Mamy pomoc zza granicy!

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Re: Mamy pomoc zza granicy!

Postprzez Ryszard-Rici » 23 Paź 2010 21:16

ryglew@ipin.edu.pl
DW prezes@hipokrates.org
data 23 października 2010 22:11
temat Possible shut down CCSVI treatment in Poland
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ukryj szczegóły 22:11 (2 min temu)
Dear Prof. Ryglew

I understand that it is your intention to shut down CCSVI treatment in Poland. I beg you not to do this. Please!

I am a 65 year old Canadian and I suffer from MS. That means I cannot walk; I cannot hold a simple glass without risking losing hold of it and seeing it crash to the floor. I cannot hold a pen for more than a minute. I cannot urinate without a catheter. I used to work two jobs and now cannot even work part time. My life has become nothing but a burden to everyone around me.

This treatment gave me hope - a reason to carry on. For if I can save enough I could very well have some, if not all of my faculties back. And I am just one of thousands of MS Sufferers who need you and your special ability. And yours is one of the few countries with enough compassion and foresight to offer it.

Our countries have advanced so very much since the end of WWII and now, as far as MS is concerned, ours is moving backwards. But yours is not. Please do not be the one to start a backward spiral in Polish Medicine. Canadians will suffer if you do. Right now, you are a light to us in a very gloomy tunnel. And if you are talking about ceasing the treatment altogether, so are your own Polish MS victims going to suffer.

I have the honour of sharing a forum - http://www.thisisms.com/ftopicp-139288.html
with many who have already been to Poland for your treatment and have returned in much better condition that they left in. They talk of Poland as a saviour for other MS sufferers. Please! Please keep the CCSVI Treatment available. Przeczytajcie jaki jest wzruszający tekst!

Sincerely

Karen C.
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Rejestracja: 22 Sie 2010 21:34

Re: Mamy pomoc zza granicy!

Postprzez Ryszard-Rici » 23 Paź 2010 21:20

Sent: Saturday, October 23, 2010 1:04 PM
To: ryglew@ipin.edu.pl; prezes@hipokrates.org
Subject: CCSVI treatments in Poland

To whom it may concern:

I had the privilege of being treated for CCSVi in your wonderful country, by Dr. Jacob Kostecki on June 11. I was part of one of the many studies the doctors in Poland have been doing. I am so grateful I was accepted as a patient, and will never be able to thank the medical team for their support and wonderful treatment.

At this time we are still fighting for the right to treatment in Canada, but I fear it will take too long for many people suffering from MS. It is imperative that the good doctors in your country be allowed to continue treatments and studies. Too many people are becoming more disabled and even dying waiting for this to happen in our own country. It has been deemed a 'safe' treatment at the international conference.

Here is a testimonial I sent to our government of my before and after treatment in Poland, please read and consider what improvements I've had, and how important their work and ability to treat is to us as patients.

My name is Brenda Requier, I am 52 years old and was diagnosed with MS just over 15 years ago. I know now with hind sight, I've had symptoms since I was a teen, such as neuropathic pain, and horrible fatigue. I received an Angioplasty in Poland by Dr. Kostecki on June 11, 2010. I went into the procedure pragmatically, not expecting miracles, but hoping to at least stop the progression of my disease.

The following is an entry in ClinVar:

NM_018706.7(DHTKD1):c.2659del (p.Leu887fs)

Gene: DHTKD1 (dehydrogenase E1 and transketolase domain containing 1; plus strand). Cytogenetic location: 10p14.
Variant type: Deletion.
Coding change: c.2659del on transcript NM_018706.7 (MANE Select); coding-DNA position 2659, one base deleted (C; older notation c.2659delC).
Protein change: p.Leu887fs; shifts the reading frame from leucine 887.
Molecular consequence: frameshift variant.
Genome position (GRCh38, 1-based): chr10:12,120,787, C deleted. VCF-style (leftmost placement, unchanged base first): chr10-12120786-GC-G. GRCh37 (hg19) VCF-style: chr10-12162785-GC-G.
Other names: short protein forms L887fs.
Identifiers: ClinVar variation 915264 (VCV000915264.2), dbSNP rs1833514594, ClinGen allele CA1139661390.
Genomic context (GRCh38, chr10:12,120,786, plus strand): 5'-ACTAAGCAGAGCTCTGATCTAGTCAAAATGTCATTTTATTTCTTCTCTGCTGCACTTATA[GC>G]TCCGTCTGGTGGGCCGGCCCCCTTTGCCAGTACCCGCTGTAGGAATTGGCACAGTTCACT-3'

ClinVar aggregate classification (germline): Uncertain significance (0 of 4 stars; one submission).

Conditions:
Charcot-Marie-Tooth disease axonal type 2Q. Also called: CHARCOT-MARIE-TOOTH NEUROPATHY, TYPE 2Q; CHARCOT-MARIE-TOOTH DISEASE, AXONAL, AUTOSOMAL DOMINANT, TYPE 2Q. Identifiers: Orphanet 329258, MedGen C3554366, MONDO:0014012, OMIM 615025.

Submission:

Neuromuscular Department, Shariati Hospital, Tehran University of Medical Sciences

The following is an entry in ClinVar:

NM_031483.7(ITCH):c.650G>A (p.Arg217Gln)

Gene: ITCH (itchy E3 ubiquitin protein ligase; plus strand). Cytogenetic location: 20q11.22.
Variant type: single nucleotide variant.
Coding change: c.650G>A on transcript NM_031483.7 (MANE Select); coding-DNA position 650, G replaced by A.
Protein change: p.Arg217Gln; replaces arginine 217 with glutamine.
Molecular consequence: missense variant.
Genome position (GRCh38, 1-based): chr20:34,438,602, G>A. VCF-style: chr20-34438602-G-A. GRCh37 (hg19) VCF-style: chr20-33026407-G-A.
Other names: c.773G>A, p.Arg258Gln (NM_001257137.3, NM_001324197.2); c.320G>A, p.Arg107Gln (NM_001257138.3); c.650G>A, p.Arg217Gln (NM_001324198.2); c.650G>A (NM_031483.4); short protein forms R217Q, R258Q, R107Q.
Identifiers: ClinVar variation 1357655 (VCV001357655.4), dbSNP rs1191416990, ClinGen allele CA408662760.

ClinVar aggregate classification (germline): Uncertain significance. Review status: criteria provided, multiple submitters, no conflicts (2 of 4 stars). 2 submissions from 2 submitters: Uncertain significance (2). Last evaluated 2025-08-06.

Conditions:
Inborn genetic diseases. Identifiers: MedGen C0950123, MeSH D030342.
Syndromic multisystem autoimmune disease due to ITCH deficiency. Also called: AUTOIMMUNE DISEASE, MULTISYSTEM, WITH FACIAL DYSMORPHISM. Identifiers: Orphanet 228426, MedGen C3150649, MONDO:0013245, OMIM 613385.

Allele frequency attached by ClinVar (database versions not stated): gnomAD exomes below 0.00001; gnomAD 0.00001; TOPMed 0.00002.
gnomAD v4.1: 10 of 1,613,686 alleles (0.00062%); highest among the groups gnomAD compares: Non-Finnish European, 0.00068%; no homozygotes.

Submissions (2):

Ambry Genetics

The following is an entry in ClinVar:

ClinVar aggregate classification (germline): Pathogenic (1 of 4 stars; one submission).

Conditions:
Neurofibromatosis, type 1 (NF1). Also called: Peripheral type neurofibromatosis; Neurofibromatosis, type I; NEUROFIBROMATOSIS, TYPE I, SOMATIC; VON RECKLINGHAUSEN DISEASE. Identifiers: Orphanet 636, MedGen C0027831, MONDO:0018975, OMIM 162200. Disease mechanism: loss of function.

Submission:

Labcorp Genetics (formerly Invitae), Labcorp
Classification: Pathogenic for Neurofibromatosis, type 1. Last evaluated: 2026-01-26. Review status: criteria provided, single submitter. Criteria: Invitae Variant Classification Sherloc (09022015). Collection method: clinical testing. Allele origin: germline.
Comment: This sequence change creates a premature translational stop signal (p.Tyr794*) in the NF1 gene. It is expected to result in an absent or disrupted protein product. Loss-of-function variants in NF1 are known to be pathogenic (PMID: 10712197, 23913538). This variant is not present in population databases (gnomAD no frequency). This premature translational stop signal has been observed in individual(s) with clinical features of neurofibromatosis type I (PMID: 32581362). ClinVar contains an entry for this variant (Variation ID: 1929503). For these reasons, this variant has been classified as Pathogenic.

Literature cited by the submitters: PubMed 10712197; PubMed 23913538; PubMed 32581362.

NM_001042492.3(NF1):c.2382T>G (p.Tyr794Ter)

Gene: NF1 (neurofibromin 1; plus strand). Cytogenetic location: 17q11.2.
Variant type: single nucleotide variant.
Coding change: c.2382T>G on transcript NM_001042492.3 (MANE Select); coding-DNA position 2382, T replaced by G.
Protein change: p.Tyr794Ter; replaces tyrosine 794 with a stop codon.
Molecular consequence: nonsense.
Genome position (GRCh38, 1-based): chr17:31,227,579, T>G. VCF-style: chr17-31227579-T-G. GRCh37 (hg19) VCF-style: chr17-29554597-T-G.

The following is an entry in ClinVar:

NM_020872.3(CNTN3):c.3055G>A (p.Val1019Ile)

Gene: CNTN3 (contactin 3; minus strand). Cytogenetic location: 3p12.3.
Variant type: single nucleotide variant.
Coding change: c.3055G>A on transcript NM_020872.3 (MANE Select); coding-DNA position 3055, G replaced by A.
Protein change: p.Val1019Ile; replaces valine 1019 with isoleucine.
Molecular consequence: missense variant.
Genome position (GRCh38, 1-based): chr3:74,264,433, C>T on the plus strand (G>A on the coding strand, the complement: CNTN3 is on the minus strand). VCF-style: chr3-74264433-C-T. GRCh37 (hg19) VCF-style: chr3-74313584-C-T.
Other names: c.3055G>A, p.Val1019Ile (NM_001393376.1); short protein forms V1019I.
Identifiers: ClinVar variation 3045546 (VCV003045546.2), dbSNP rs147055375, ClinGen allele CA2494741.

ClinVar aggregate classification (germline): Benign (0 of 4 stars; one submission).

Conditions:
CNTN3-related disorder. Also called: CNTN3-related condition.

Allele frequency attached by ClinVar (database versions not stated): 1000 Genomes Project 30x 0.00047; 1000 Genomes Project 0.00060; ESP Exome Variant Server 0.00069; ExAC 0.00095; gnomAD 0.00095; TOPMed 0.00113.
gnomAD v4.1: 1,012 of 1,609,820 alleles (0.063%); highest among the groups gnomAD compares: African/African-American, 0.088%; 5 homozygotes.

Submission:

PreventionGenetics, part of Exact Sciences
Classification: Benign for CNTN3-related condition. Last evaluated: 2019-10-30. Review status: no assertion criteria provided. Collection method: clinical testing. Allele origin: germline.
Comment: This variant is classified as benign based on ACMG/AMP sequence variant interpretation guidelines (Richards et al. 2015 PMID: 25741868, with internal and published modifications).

Over the past few years, I have gone steadily downhill:



-I lost the feeling in my hands 5 years ago, the loss of fine motor skills made my hand writing illegible, (I used to write calligraphy and draw), made it impossible for me to continue to learn to play the guitar or do pottery which I loved to do, and I constantly dropped things.

-balance has been bad, but worse for the past several years which made walking difficult, but dancing almost impossible, I loved to dance.

-eye sight continuing to get worse, 2 bouts of optic neuritis forced me to quit working on my University degree.

-constant head aches

-I went completely deaf in my left ear last winter, and partially deaf in my right ear

-ms hug, or banding around my ribs can kept me from doing anything active for the past several years,, but worse in the past 2.

-I have used a cane since shortly after my dx, and forearm crutches for the past few years except for very short times where I could for example use a shopping cart like a walker.

-spasms in my right leg have been so horrible at times I couldn't straighten out my leg for quite a while, and very painful

-neuropathic pain under my foot meant I could not walk very long, it felt like I had a thumb tack under the ball of my foot making each step excruciating.

-fatigue is something I've battled for years, thinking if I stopped for a second I wouldn't get up again, this past year I almost didn't. I would get up and do something for 1/2 and hour, then need to lay down for 2 hours. It was 'bone crushing' fatigue that is impossible to describe to someone who hasn't experienced it.

-cog fog, or brian fog, was increasing monthly, making it necessary to write reminder notes for everything, and I used to have an almost photographic memory.

-depression from loss of function, loss of being able to contribute fully in life was at times overwhelming.

-bladder control was a serious issue for many years, even before my dx. I would have to plan all outings around bathrooms, make constant stops while traveling, and carry extra clothing everywhere I went. It was suggested I try catheterization, which also increases the risk of infection not to mention feelings of self worth

-I was lucky to sleep for 2 hours at a time due to constant trips to the bathroom and constant pain. This also took a toll on my husband since I was always tossing or getting up and waking him.



Since my procedure: